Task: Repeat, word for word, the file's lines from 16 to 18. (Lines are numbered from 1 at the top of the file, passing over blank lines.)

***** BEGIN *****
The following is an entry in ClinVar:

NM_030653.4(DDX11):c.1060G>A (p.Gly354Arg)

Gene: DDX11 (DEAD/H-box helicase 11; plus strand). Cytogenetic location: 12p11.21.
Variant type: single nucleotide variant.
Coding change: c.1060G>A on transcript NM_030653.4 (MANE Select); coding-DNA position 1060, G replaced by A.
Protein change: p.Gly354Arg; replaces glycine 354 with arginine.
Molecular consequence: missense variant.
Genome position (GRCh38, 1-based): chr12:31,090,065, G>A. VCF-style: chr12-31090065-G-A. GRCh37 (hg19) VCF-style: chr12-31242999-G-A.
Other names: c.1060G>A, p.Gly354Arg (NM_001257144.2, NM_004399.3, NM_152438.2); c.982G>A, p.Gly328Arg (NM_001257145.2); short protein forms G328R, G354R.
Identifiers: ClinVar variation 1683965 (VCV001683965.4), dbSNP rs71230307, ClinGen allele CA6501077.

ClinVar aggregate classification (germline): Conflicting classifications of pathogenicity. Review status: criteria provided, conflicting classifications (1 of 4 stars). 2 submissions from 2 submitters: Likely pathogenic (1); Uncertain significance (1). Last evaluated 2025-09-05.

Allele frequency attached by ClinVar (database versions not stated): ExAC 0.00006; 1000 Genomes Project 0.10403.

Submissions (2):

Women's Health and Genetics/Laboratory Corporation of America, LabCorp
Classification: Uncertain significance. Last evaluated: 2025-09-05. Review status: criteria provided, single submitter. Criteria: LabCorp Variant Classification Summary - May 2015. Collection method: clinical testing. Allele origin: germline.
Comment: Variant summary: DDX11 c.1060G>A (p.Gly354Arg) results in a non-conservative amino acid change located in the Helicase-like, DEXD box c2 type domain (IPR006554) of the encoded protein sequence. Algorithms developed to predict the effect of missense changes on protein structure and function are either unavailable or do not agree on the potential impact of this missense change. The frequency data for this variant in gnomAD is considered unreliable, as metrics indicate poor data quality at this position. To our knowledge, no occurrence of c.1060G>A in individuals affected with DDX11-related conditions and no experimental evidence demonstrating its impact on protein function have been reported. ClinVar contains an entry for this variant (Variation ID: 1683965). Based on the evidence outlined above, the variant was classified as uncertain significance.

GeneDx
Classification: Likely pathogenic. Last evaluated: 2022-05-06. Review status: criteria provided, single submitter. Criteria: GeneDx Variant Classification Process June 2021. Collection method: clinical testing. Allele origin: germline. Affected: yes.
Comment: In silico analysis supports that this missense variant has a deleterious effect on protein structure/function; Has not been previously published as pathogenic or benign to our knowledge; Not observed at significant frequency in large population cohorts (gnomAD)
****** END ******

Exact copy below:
Comment: Variant summary: DDX11 c.1060G>A (p.Gly354Arg) results in a non-conservative amino acid change located in the Helicase-like, DEXD box c2 type domain (IPR006554) of the encoded protein sequence. Algorithms developed to predict the effect of missense changes on protein structure and function are either unavailable or do not agree on the potential impact of this missense change. The frequency data for this variant in gnomAD is considered unreliable, as metrics indicate poor data quality at this position. To our knowledge, no occurrence of c.1060G>A in individuals affected with DDX11-related conditions and no experimental evidence demonstrating its impact on protein function have been reported. ClinVar contains an entry for this variant (Variation ID: 1683965). Based on the evidence outlined above, the variant was classified as uncertain significance.

GeneDx
Classification: Likely pathogenic. Last evaluated: 2022-05-06. Review status: criteria provided, single submitter. Criteria: GeneDx Variant Classification Process June 2021. Collection method: clinical testing. Allele origin: germline. Affected: yes.